Jackie Joyner-Kersee discusses a greenhouse

Jackie Joyner-Kersee discusses a greenhouse project with a few of the children involved in her urban farming initiative.

Editor’s note: The following is the first in a series on former athletes involved in agriculture.

EAST ST. LOUIS, Ill. — Jackie Joyner-Kersee is known for athletics, not agriculture.

But she is looking to make a difference with an urban gardening initiative that impacts hundreds of young people in her hometown.

“We have an Olympic-size vision,” she said.

She certainly knows something about that. Joyner-Kersee has six Olympic medals, including three golds, in the long jump and heptathlon.

Something she admittedly didn’t know a lot about was agriculture. Growing up in urban East St. Louis, she realized at a young age that there was something missing.

“I didn’t realize that I had grown up in a food desert,” she said in an interview with IFT. “We didn’t even know what a food desert was.”

Joyner-Kersee took an interest in nutrition while preparing for a career in track and field. An examination of detailed journal entries she made while growing up reminded her of the dearth of healthy food choices in the inner city.

“I didn’t realize how important food and nutrition was,” she said. “But then I realized it made a big difference in my performance. When the local grocery closed down all we had was the corner confectionery.”

Her realization of the importance of a healthy diet led to her involvement with urban agriculture. Beginning about 10 years ago with 60 leased acres in northern St. Louis, she relocated the mini farm to an even larger tract across the river, in her hometown. The main structure is a large greenhouse where young people learn about agriculture while growing vegetables and flowers.

While awareness of food and nutrition is one goal, the project transcends that. She is as proud of the educational opportunities the farm offers in other areas. She sees it as a critical component of STEM (science, technology, engineering and mathematics).

“I didn’t want just an urban farm, but a way to expose young people to opportunities in this space,” she said. “I thought it would be great to see how we could instill that knowledge in the kids. That allowed us to make the connection with ag and hopefully plant science to get young people inspired to want to go to school. It gives them a look at agriculture in a different way. It sparks interest in a lot of young people we’re working with.”

The urban gardening program is a growing part of the Jackie Joyner-Kersee Foundation, which among other things provides educational opportunities for inner-city children. University of Illinois Extension has partnered with the foundation in the gardening initiative.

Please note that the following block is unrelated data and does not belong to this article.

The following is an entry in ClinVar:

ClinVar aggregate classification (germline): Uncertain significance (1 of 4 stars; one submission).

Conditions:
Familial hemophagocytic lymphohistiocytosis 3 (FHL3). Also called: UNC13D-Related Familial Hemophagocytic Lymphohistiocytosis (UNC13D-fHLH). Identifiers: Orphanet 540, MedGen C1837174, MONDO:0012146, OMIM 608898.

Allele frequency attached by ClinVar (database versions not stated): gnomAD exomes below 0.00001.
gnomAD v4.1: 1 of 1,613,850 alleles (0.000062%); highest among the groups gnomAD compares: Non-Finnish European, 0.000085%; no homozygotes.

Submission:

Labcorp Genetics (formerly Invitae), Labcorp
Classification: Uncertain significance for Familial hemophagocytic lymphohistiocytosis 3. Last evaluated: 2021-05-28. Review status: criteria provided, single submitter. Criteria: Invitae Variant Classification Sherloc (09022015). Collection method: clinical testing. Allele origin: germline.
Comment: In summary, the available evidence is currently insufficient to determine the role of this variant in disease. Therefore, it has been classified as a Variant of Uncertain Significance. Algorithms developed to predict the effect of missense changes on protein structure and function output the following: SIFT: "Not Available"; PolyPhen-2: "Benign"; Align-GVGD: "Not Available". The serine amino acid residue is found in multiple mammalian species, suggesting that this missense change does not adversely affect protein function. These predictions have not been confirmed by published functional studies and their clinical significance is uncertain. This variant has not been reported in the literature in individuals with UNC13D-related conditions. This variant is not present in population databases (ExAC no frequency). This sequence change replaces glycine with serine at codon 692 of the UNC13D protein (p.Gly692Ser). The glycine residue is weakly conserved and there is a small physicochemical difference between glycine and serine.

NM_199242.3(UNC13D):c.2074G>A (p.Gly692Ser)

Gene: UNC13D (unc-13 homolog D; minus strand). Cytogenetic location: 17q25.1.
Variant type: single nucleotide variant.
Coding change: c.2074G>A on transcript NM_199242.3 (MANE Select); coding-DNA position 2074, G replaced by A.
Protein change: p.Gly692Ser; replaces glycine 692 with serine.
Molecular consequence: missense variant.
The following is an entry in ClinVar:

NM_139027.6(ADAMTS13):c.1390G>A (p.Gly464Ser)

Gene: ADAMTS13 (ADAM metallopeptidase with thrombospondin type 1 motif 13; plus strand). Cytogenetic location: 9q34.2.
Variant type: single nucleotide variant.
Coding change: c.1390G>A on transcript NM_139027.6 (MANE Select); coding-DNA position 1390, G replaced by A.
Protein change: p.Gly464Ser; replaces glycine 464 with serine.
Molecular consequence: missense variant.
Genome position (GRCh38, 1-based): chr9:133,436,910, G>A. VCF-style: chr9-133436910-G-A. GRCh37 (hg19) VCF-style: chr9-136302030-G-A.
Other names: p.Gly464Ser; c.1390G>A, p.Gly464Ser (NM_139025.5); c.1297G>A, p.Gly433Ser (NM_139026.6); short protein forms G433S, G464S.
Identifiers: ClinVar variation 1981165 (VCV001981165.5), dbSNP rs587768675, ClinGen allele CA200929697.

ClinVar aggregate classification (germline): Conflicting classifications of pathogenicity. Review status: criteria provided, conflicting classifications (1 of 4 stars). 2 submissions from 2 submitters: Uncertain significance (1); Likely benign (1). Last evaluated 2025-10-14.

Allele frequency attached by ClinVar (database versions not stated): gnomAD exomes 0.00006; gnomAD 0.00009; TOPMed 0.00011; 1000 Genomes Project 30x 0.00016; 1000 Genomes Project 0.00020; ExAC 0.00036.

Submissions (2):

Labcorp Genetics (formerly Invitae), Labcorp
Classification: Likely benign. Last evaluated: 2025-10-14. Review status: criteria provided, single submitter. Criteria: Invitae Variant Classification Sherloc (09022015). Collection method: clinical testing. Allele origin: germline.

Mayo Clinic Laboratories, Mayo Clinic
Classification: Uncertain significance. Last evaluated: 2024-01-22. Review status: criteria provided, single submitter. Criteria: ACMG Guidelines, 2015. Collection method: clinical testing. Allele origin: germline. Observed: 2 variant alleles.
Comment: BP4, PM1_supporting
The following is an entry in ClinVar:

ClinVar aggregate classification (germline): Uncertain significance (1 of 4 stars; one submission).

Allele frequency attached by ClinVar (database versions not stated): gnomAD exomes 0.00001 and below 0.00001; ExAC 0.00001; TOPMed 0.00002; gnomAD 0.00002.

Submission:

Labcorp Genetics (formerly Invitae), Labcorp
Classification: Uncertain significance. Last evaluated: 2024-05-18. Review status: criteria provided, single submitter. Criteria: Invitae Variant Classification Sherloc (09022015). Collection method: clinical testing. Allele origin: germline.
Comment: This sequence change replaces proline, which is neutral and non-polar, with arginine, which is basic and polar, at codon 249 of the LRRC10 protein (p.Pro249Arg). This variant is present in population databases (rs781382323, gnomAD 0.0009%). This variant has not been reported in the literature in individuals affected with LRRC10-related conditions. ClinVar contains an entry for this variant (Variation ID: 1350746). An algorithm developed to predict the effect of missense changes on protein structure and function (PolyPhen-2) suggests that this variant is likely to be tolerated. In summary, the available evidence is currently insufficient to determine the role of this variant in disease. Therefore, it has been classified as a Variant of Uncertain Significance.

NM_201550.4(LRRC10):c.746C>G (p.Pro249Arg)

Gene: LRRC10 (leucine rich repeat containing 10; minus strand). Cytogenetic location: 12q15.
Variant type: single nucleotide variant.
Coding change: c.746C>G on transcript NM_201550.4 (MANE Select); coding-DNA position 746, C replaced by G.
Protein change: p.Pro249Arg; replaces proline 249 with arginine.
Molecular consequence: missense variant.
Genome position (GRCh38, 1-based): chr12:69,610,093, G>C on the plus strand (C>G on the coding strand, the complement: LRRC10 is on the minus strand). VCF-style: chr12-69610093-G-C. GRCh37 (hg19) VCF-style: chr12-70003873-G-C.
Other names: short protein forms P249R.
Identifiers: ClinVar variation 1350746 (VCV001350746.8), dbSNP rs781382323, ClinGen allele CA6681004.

“That is definitely of interest. A lot of people on the JJK Foundation board of directors are very interested in getting more urban agriculture and access

to fresh produce,” said Grace Margherio, a local foods and small farms educator who has been helping with the ag project. “A lot of the kids have some connection to someone who has a garden. It’s been good for them to connect with family members who do this thing too.”

Margherio said that about 200 children are involved in the project during the school year. This summer there were about 50. The children not only grow and pick the vegetables, but they also take part in learning how to prepare the food.

“I was a little bit surprised at first how much they liked it,” Margherio said. “A lot of adults said those kids won’t eat these vegetables. But we’ve made zucchini pancakes, quesadilla, salsa and things like that.

“Some of them are a little bit afraid of insects. It’s funny how some kids don’t want to get dirty. The littler kids don’t mind it, but some of the older ones don’t like that.”

Joyner-Kersee believes the ag project can help plant interest in children.

“It’s teaching our kids some entrepreneurial skills and financial literacy,” she said “It’s a way for me to bring the community together.”

The same passion that drove her to excel in athletics is evident in her latest venture. She is striving to make a difference in her hometown, which has for years been economically distressed and crime-ridden. It is consistently listed as the most violent city in the United States.

She is a believer that education is key for a renewal in her hometown, which was once heralded by the National Civic League as an All-American City.

“Our ultimate goal is to have a research place,” she said. “I’d like to see this as a pathway for young people to go to college.”

Nat Williams is Southern Illinois field editor, writing for Illinois Farmer Today, Iowa Farmer Today and Missouri Farmer Today.